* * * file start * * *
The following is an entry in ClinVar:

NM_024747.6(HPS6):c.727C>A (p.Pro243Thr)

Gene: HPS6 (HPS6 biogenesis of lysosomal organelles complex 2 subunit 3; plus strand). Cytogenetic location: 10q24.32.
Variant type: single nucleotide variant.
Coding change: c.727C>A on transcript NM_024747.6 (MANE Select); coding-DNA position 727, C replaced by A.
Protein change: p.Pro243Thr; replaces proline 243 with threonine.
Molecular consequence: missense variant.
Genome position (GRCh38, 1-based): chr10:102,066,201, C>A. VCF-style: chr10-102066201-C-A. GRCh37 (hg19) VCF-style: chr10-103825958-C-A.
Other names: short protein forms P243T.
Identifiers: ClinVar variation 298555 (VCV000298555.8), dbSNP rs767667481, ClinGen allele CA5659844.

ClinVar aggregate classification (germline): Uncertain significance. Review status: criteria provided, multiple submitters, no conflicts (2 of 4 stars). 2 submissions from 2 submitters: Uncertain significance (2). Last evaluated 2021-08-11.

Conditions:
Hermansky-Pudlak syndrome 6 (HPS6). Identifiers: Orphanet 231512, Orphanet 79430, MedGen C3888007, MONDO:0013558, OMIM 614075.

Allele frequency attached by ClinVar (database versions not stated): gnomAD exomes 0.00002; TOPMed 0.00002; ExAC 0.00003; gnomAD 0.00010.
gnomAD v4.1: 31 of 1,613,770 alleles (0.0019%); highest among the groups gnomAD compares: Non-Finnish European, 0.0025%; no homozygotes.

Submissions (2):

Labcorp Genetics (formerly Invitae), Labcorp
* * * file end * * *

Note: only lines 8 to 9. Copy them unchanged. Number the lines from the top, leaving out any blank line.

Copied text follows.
Genome position (GRCh38, 1-based): chr10:102,066,201, C>A. VCF-style: chr10-102066201-C-A. GRCh37 (hg19) VCF-style: chr10-103825958-C-A.
Other names: short protein forms P243T.